Envisioning a future where you could smell, touch and taste anything before buying or playing with it, CD&I Associates is set to evolve your net surfing and shopping habits or trends, allowing technology to build new interactive media which can be accessed anywhere, anytime. Designed as a part of “La Fin Du Design” Exhibition, the “Sense” is wireless device that allows consumers to have a closer approach with their favorite web sites, movies and games, creating a strong sensitive and more emotional connection between users and experiences.

Presenting a tactic sensitive screen to create a tactile experience of the physical, thermal and haptical properties of the products, the device also integrates a smell magnification system that allows the consumer to sense the product or area pointed in his or her computer screen. The sensitive gadget has a smell and flavor-ink micro-printer, made out with 13 basic combinations of wax cartridges, that print and melt simulated flavors to offer a complete interactive experience (combined with computers) to the users.

The five cartridges of fundamental flavors, including sour, bitter, sweet, spicy and salty, are combined with seven wax cartridges with the basic smells that exist in nature and which practically allow recreating any possible existing combination, classified in floral, mint, ethereal, camphor, musk, spicy and putrid smell. The mix of 13 cartridges allows the user to perceive the things visible on the screen, as the Sense prints little translucent sheets which dissolve in the roof of the mouth. In this way the small degustation sheets of the selected products are combined with the smells that the micro emanators expel, so the user could get them at the moment they are selected on the screen.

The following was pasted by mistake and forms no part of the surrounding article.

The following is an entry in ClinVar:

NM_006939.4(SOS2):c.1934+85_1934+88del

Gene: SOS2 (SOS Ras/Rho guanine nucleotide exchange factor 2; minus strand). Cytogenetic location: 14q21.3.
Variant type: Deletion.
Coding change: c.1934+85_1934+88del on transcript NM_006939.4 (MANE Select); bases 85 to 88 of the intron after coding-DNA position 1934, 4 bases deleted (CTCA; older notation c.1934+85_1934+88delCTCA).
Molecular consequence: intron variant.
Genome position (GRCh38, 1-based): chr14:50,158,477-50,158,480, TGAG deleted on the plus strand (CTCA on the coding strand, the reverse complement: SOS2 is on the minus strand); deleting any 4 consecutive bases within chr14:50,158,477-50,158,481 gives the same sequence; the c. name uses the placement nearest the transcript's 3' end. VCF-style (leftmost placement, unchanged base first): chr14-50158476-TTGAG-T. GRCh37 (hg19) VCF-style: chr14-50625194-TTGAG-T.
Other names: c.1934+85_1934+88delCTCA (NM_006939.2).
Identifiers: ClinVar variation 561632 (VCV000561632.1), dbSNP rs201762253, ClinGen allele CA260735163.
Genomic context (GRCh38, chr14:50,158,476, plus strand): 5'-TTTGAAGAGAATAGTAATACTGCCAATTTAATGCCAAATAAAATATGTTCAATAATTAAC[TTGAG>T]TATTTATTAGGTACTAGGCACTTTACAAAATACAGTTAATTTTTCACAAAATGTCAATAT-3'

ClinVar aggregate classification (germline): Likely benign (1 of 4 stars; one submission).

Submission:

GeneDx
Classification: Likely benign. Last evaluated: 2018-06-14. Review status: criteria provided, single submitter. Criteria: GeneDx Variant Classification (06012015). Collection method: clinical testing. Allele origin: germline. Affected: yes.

The Sense also features a touchscreen display which provides ease and agility in the information by recreating the tactile experiences of the selected products. All the user need to do is insert his or her hand in the Sense sheath and feel different impressions such as temperature, roughness, softness, hardness or pressure, thanks to the nanotechnology. The different nerve receptors in the hand translate the different types of stimulations into information which can be interpreted by the brain. In addition, the device can be programmed with voice and read Braille text for the visually impaired. Moreover, new Sense apps can be downloaded from internet to enhance the sensory experience of the customers.